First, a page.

BIPOC Farmers: Over 25 Groups Join Brief Supporting Loan Forgiveness

$4 billion in loan forgiveness (to BIPOC farmers) set aside by the U.S. Department of Agriculture (USDA) to correct decades of i
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MADISON, Wis. –– On behalf of the Rural Coalition, the Intertribal Agriculture Council, the North Carolina Association of Black Lawyers Land Loss Prevention Project and 23 additional farm, rural, environmental, health and civil rights groups, the Southern Poverty Law Center filed filed an amicus brief Thursday asking a federal court in Wisconsin to allow the distribution of $4 billion in loan forgiveness (to BIPOC farmers) set aside by the U.S. Department of Agriculture (USDA) to correct decades of injustice, systemic racism and admitted discriminatory behavior by the federal government.

The assistance package was part of the $1.9 trillion American Rescue Plan Act (ARPA) signed into law by President Joe Biden in March. On June 10, the U.S. District Court for the Eastern District of Wisconsin issued a temporary restraining order (TRO) subverting the will of Congress and stopping relief to over 17,000 Black, Indigenous and other farmers of color who have suffered historic, systemic and ongoing discrimination in USDA lending programs.

“Debt relief is something that minority farmers desperately need as they try to recover from the damage that COVID-19 has disproportionately inflicted on their businesses and families,” said Keisha Stokes-Hough, senior supervising attorney for the Economic Justice Project at the Southern Poverty Law Center. “Congress granted this relief because farmers of color have borne the brunt of the economic downturn due to systemic and current discrimination. As a result, farmers of color are at the greatest risk of failure. The American Rescue Plan is an important first step in addressing decades of lending and aid discrimination in the U.S. Department of Agriculture, and the will of Congress must not be subverted.”

The USDA has a decades-long track record of discriminating against Black, Indigenous and other farmers of color. For example, USDA distributed $9.2 billion in aid to farmers in 2020 under the Coronavirus Food Assistance Program. Less than 3% of that relief went to a category of producers defined by the USDA as being underserved by federal farm programs and which includes farmers of color. With this loan forgiveness plan, Congress directed the USDA to provide relief to socially disadvantaged farmers.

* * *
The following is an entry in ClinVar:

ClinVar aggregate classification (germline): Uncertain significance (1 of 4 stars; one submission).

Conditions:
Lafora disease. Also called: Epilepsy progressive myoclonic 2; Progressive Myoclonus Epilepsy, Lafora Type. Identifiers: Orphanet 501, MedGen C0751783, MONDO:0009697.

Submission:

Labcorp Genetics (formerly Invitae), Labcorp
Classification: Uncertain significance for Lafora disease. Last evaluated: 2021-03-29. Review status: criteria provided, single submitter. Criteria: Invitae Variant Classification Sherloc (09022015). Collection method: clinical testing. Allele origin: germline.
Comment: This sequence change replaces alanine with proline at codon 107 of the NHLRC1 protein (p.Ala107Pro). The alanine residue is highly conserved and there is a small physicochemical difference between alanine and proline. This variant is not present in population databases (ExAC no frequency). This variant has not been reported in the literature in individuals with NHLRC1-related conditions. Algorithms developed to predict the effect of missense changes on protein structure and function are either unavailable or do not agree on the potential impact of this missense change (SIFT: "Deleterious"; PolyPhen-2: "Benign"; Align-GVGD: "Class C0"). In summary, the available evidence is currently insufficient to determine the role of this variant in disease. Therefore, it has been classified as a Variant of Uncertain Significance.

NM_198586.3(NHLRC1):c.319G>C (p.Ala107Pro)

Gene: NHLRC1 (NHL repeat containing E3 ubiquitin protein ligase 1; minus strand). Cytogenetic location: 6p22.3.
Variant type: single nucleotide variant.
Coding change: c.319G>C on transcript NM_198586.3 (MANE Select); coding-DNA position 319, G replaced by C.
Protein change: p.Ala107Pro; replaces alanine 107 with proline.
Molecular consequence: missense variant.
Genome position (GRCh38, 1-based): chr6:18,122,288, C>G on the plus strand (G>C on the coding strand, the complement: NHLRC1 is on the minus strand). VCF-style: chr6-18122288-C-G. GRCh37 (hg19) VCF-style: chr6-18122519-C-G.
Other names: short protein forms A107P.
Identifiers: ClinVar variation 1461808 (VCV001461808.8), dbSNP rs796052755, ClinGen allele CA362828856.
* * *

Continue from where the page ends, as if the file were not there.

The groups supporting the brief say delaying the distribution of these funds puts more BIPOC farmers in danger of going out of business or falling even further behind their white counterparts. The brief includes statements from BIPOC farmers who will experience irreparable harm from this delay in federal support.

Thursday, the U.S. District Court for the Middle District of Florida issued a preliminary injunction to further delay the relief to BIPOC provided by Congress in the ARPA. This decision and the additional lawsuits that are continuing to be filed only seek to further put our producers of color further in financial peril, take them off their lands, and inhibit their centuries long struggle for equity in agriculture. Our representative organizations will be exploring further action to protect our BIPOC producers’ rights, as well as their equity and inclusion to receive the relief they have long been denied.

More than 200 groups have signed a statement in support of immediately distributing the relief, saying that this landmark piece of legislation is desperately needed to correct ongoing systemic discrimination and to restore the rights of BIPOC farmers to pursue landownership and agriculture on an equal playing field.

Organizations joining the Rural Coalition, the Intertribal Agriculture Council and the North Carolina Association of Black Lawyers Land Loss Prevention Project on the brief include:

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